Behavior-Driven Development

Has your team ever developed a feature, but found it wasn't quite right? Do the business (product) and development sides work a little too independently?

Behavior-Driven Development (BDD), a refinement of Test-Driven Development (TDD), helps business and development work together effectively, and leverage the most mature practices of TDD.

BDD provides a process for clearly stating needed behaviors of software and helps in the automation of that behavior.

Over the past decade, practices like Behavior-Driven Development (BDD) and TDD have helped many teams significantly improve development speed, code quality and responsiveness to changing requirements.

Students will explore the foundations of BDD, from theory to hands-on practice. You will practice defining scenarios and learn what makes for well-written scenarios.

You will also learn how to automate scenarios safely, using popular tools like Cucumber, JBehave or SpecFlow.

BDD is not always easy. This class will help you learn to navigate BDD safely and get results from the techniques you practice.

This is two workshops in one. For non-developers, it's a one-day workshop on Specifying Scenarios Safely. For developers, it's a three-day workshop on both Specifying Scenarios Safely and Automating Scenarios Safely.

Agenda

  • Day 1: Specifying Scenarios Safely
  • Scenarios & The Power of Examples
  • Getting Diverse Voices Involved in Scenario Creation
  • Writing Scenarios with Gherkin
  • Patterns for Writing Safe Scenarios
  • Specifying an Application Using Gherkin
  • Day 1: Specifying Scenarios Safely
  • Scenarios & The Power of Examples
  • Getting Diverse Voices Involved in Scenario Creation
  • Writing Scenarios with Gherkin
  • Patterns for Writing Safe Scenarios
  • Specifying an Application Using Gherkin
  • Day 2: Practicing Behavior-Driven Development
  • What Will We Automate & How?
  • Automation Tools
  • Your First Automated Scenario
  • Automating Scenarios: Getting Beyond the Basics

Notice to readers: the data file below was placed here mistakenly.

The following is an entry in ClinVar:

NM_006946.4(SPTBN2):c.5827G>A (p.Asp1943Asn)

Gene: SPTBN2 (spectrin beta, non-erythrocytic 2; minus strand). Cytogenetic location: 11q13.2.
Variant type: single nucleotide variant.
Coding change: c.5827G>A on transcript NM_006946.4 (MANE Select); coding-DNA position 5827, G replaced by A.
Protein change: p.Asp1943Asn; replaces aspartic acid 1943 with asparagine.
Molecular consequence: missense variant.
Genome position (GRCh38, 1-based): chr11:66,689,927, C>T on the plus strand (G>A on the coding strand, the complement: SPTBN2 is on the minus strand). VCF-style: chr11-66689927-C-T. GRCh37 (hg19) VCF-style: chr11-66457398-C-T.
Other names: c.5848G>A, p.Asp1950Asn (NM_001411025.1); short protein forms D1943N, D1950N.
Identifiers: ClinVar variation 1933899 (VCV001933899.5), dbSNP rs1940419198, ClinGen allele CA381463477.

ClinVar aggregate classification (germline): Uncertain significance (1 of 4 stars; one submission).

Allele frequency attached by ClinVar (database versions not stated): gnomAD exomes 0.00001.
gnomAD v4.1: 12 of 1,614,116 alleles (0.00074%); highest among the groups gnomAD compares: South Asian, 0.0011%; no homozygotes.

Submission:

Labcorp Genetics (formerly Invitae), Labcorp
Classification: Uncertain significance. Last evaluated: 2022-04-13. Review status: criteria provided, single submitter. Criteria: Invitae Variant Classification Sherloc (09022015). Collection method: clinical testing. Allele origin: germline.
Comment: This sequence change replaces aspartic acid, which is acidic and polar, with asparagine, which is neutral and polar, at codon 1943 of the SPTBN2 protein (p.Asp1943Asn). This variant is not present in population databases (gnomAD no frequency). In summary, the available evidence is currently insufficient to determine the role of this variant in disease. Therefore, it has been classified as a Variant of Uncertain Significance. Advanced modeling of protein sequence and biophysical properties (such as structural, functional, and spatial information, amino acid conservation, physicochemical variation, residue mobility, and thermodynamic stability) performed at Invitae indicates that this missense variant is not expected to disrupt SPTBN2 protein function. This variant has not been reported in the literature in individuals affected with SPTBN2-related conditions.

• Dealing with Obstacles: Randomness, External Systems, etc.
  • Driving Implementation and Design from Scenarios
  • Creating an Application from Scratch from Scenarios: Part 1
  • Day 1: Specifying Scenarios Safely
  • Scenarios & The Power of Examples
  • Getting Diverse Voices Involved in Scenario Creation
  • Writing Scenarios with Gherkin
  • Patterns for Writing Safe Scenarios
  • Specifying an Application Using Gherkin
  • Day 2: Automating Scenarios Safely
  • What Will We Automate & How?
  • Automation Tools
  • Your First Automated Scenario
  • Automating Scenarios: Getting Beyond the Basics
  • Dealing with Obstacles: Randomness, External Systems, etc.
  • Day 3: Implementing Behavior-Driven Development
  • Driving Implementation and Design from Scenarios
  • Creating an Application from Scratch from Scenarios: Part 1
  • Creating an Application from Scratch from Scenarios: Part 2
  • Creating an Application from Scratch from Scenarios: Part 3
  • Automation Hazards
  • Safe Automation Practices

Course Details

Transfer
Knowledge: 25%, Skill-Building: 75%
Learning outcomes
  • Understand how the whole team collaborates around scenarios to support development
  • Create scenarios that refine and clarify user stories
  • Learn what makes for good and bad scenarios
  • Use tools to automate scenarios and ensure the software behaves as desired
  • Practice the whole cycle from stories, to scenarios, to automation
Method of Instruction
Interactive Dialogues, Programming Exercises, Demos and Online eLearning
Target Audience
Primary: Product owners, product managers, analysts, testers and developers
Course Level
Introductory-Intermediate
Course Prerequisites
Required: Some experience identifying, specifying, testing, and/or implementing software systems; Experience with Java and/or C#
Highly Recommended: Experience with unit testing.

Requirements

General Requirements

To ensure a successful class, we require the following facilities:

  • VGA projector (1024x768 minimum)
  • Projector screen
  • Speakers (to connect instructor's machines. Sound should be audible to the whole class)
  • White board
  • Dry erase markers
  • Flip chart and stand
  • Ample room for students in terms of room size and set up (prefer U-Shape seating)
  • At least one powerful workstation per two programmers (at least Dual Core Processor with 2 GB RAM)
  • High-speed Internet Access (at least 2 Mbps Line) to http://elearning.industriallogic.com

Development Tools

Students need to have their development environment set up before class begins.

Supported Browsers

  • Latest Firefox
  • Internet Explorer 8+
  • Latest Chrome
  • Latest Safari

Operating Systems

  • Windows
  • Linux
  • Mac OS X

Flash 9 (or higher) is required to watch our videos — download for free.

Each student will need a pair of headphones to watch our videos.

Once an agreement for the workshop is confirmed, we will work with your designated contact to ensure that the environment is configured properly prior to the workshop.

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